When there is no functioning dystrophin, muscle cells get easily damaged due to repeated contractions and relaxations. Eventually, these weakened muscle cells die, leading to the characteristic muscular deterioration linked to DMD.
With progress in the disease, individuals generally males get confined to a wheelchair and eventually develop heart failure because of weakening and dead cardiac muscle.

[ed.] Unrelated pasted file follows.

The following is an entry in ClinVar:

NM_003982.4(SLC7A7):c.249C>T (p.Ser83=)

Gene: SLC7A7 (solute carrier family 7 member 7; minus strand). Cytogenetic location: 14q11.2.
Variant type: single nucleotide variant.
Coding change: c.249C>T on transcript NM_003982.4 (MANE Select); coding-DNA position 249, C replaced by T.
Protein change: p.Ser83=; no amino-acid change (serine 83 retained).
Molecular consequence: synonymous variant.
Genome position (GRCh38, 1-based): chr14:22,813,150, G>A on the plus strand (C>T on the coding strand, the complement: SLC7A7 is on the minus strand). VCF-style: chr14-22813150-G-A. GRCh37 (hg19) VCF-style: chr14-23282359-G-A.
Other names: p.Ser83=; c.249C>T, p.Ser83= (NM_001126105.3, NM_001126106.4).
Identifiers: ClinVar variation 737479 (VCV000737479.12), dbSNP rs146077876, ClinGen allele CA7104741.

DMD can be caused by several thousand possible mutations. Most of them are deletions, missing DNA, which leads to the damaged protein. Contrary to this, a promising DMD treatment includes the rational deletion of the dystrophin gene sequence for the production of a so-called microdystrophin.
In mouse models, many microdystrophins have already been constructed and demonstrated to enhance muscle function. Besides this, microdystrophins have also been used in dog models successfully, DMD’s only huge mammalian model. But, in these studies, microdystrophins need to be delivered to the animal, using a virus which can merely deliver genes in a particular size.